- Actually, it is later revealed that The four children were all passengers aboard Cid's ship, which was headed for the floating continent from the surface world, when they were babies. During the earthquake, all of their respective parents died, and Cid gave the children to various accepting foster parents after the crash. That is why they are all orphans and all live in the same area.
- Conveniently an Orphan: Lampshaded in the DS version.
- Cool Old Guy: Dorga and Cid both qualify.
- Cool Old Lady: Unei doesn't even let the party suggest she's too frail to come along and thinks nothing of blasting apart giant adamantine boulders. With her mind. And antimatter.
- Dark Is Not Evil: Present in the backstory, when the Dark Warriors have to save the world against abuse of the elemental powers of light. They also can help out your party if they are freed, showing that they're apparently not inherent rivals to the Light Warriors.
- Dual-Wielding: In a twist, everyone (except the bard) can do it. Yes, even mages, who can dual-wield staves. There's at least one viable strategy that involves dual-wielding shields.
- The opening FMV in the DS version even shows everyone doing it just because.
- One of the most famous pieces of the Amano concept art (now used as the background of the game's logo) is one warrior dual-wielding swords.
- Eleventh-Hour Superpower: The Sage and Ninja classes in the original. They're better balanced in the remake.
- Enemy Scan: The first game in the series with it, and intended to be required for a boss fight at one point.
- Fake Difficulty: Pseudo-random turn order. You're not likely to get enough Agility to make a difference on more than one party member, and the bosses where it really counts are pretty much all over the place on their attack order.
- Faux Symbolism: Ur and Canaan are two towns your party visits very early on in the game.
- Featureless Protagonist: Only in the Famicom version.
- Floating Continent: Unusually, that's where the game actually starts.
- Fire, Ice, Lightning: It's a Final Fantasy game. Of course this is in there.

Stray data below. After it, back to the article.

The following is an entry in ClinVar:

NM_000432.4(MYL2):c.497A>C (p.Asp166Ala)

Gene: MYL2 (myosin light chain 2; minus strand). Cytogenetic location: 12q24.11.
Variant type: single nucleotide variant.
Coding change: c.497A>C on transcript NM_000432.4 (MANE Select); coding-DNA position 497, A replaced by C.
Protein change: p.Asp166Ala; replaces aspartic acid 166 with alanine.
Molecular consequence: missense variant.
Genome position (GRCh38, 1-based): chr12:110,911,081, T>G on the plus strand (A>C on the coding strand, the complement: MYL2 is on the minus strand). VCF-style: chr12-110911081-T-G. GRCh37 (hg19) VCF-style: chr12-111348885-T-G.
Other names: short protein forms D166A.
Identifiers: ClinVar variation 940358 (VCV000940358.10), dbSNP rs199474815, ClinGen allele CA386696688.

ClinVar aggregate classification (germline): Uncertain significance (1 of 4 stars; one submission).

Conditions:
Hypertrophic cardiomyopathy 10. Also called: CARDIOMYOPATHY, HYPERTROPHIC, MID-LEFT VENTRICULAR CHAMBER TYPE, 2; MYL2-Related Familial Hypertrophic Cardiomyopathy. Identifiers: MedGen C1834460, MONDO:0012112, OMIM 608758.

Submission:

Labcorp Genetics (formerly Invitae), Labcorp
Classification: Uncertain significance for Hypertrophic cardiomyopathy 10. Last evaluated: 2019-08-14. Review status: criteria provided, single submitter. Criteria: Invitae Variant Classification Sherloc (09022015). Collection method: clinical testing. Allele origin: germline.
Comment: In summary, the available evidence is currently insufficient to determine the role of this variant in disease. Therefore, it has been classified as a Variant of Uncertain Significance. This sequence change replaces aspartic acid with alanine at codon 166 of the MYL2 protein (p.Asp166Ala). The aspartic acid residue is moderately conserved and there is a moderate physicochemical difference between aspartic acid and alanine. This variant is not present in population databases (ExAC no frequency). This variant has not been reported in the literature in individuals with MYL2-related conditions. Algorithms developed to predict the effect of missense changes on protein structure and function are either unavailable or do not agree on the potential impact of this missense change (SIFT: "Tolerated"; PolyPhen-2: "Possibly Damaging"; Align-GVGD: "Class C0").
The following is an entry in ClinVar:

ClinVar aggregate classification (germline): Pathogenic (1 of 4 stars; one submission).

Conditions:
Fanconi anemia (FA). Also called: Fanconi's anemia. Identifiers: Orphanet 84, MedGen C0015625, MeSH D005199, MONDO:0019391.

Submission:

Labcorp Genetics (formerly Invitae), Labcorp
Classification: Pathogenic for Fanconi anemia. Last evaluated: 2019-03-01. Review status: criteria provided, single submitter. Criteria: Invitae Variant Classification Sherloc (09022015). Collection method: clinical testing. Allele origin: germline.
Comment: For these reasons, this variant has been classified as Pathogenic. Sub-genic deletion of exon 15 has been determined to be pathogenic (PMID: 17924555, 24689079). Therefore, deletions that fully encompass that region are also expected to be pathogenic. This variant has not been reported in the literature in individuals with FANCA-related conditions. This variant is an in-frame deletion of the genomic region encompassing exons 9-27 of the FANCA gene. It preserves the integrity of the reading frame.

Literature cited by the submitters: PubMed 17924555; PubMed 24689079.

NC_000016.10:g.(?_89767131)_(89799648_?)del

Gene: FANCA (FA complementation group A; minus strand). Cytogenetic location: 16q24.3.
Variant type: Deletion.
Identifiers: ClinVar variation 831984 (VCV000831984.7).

- Foreboding Architecture: This game continues the Final Fantasy trend of "lots of stark crystal structures" at or near the end of the game.
- Get on the Boat
- The Ghost: Despite being mentioned as the main villain for most of the storyline, Xande is only seen in person when you battle him.
- Giant Space Flea From Nowhere: You didn't really think Xande was going to be the final boss, did you?
- Global Airship: Four of them. One of which is a submarine, and another which fires cannons at random encounters and is so massive that it doesn't actually land. Three out of the four, however, aren't that good at flying over mountains, which limits exploration a little. And the fourth cannot fly over every mountain, either.
- Gratuitous English: Roaming Sheep
- Guest Star Party Member: Characters who tag along will occasionally show up in battle to help.
- Healing Shiv: One of its earliest appearances. Of course, like all other weapons, they can be Dual Wielded.
- Healing Spring: The first appearance in the series.
- Hello, Insert Name Here: In the Famicom version, you name all four of the characters. Sometimes those four names appear in list form when a character is addressing everybody in the group; other times, only the character currently being used as your sprite is addressed. However, since you can use the Select key to rotate which of the four is your sprite, this can (depending on the translation) make some follow-up conversations a bit jarring.
- Hopeless Boss Fight: The Cloud of Darkness will kill most parties in the first round the first time you fight it.
- Bahamut near the beginning. You have to escape, not win, because although he's not dangerous your party will still be unable to kill him.
- Job System: Trope Codifier as far as the Final Fantasy series is concerned.
- Joke Item: The Gold Sword has an attack power of one, but can be sold for 10,000 gil.
- Hey, at least it's realistic. Gold's too soft and heavy to make effective weapon material.